On October 1, 2017 at 6pm, Anthology Film Archive in NYC will host the first U.S. screening and revival of the internationally acclaimed film “Kafr Qassem”, a 1974 Franco-Belgo-Syrian co-production by Film Maker, Borhane Alaouié.
On an October afternoon in 1956 the Israeli military imposed a curfew on Arab villages with little prior notice. Arriving home after working in the fields, the villagers of Kafr Kassem were left unaware of the curfew or their violation of said curfew. The film reconstructs the events leading up to that oft-commemorated day, while sharing the everyday lives of the townspeople so stoically that the viewer is left on edge by the eeriness of the human attempt at normalcy under unusually challenging conditions.
The film premiered in 1974 at the Carthage Film Festival where it won top Award for Best Film, Tanit D’Oro, and was honored and nominated for the Golden Prize at the Moscow Film Festival of 1975. Despite its regional accolades and reach, the film was only briefly run, screened in only a few locations outside Syria and Lebanon and remained dormant almost immediately after its release because of the political crises brewing in the region at the time, leaving the film largely forgotten until now when a group of volunteers found the film and began the translation and subtitling to be able to bring it to the English speaking world.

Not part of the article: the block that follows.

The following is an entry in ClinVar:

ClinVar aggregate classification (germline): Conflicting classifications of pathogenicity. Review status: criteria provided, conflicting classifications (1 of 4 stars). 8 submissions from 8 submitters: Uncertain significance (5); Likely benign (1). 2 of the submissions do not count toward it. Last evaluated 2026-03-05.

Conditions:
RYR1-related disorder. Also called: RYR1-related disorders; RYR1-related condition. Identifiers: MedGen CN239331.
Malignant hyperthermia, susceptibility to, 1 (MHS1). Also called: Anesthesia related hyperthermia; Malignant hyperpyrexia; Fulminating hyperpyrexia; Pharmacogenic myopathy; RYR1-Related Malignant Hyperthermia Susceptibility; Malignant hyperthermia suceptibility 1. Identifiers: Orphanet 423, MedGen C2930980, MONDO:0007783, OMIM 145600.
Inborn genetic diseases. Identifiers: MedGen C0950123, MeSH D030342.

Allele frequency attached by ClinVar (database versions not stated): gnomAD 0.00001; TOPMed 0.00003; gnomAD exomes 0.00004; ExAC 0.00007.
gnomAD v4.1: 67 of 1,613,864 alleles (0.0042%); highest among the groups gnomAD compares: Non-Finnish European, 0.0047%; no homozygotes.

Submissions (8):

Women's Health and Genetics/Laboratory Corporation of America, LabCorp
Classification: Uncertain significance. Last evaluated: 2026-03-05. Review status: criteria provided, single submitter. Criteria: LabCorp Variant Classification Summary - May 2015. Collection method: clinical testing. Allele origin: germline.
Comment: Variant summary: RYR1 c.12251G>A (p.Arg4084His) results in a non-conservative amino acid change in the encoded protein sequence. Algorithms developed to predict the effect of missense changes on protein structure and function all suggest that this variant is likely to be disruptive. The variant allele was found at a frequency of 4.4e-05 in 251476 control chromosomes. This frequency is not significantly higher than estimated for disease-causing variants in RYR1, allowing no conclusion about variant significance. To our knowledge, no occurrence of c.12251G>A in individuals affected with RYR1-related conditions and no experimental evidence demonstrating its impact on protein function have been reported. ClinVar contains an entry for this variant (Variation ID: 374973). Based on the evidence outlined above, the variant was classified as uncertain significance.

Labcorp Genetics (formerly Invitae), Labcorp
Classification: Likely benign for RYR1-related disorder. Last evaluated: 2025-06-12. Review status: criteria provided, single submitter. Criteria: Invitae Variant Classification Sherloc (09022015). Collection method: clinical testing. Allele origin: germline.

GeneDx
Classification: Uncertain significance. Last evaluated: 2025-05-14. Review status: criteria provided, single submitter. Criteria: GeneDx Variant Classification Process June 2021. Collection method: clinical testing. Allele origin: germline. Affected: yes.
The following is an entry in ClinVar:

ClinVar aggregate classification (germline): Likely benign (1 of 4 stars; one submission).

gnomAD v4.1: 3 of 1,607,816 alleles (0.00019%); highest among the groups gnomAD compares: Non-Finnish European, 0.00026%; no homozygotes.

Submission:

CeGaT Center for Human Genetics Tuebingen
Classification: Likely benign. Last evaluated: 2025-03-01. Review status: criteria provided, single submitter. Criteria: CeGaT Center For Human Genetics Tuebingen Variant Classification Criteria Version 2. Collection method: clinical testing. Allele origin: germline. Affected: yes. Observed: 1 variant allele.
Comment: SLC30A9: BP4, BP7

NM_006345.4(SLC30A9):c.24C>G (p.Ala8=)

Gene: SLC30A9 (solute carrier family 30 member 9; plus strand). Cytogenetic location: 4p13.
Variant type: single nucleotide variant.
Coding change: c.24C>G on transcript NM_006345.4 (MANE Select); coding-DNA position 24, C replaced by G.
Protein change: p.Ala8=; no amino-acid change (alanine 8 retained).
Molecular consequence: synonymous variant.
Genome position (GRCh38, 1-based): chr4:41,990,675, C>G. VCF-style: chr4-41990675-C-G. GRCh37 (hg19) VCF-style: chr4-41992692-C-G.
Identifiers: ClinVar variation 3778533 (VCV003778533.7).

Using Pontecorvo’s 1966 “The Battle of Algiers” as a visual and political framework to tell the story, the film skillfully refuses to force any conclusions upon its audience. For example, the General in charge of the military during the events is depicted with same seeming objectivity as Lieutenant-Colonel Mathieu in the “Battle of Algiers.”
The film was made in Pontecorvo’s hallmark style of newsreel and documentary, using fictional realism to tell the story. It begins with the testimony of the General, while the returing workers are introduced through the narrative of the spy as he meets with military officials. The narrative continues on its serpentine meandering as it leads us to the final fate of the characters.
Alaouié uses near scientific accuracy in his depiction of the events, relying on official transcripts and records to build the narrative. The audience is also treated to glimpses of the daily life of the townspeople, their history, their humanity and their ability to manage normalcy and humor in this surreal context.
Acclaimed French film critic, Serge Daney, called filmmaker-director Borhane Alaouié a “topographer-filmmaker” for his seeming laissez faire approach to provoking thought in his audience.
Alaouié began his career in 1968 and explained that this film was a break from the sort of activism in his circles at the time– despite the subject matter– stating:
“friends asked me, ‘You do not think that with the money of this film it would be better to buy Kalashnikovs? ‘I said ‘Kalashnikovs we have, movies, no.’ So, I went on.”
The film stars prolific Syrian actors Salim Sabri, Abdallah Abbassi, Shafiq Manfaluti and Charlotte Rushdie.
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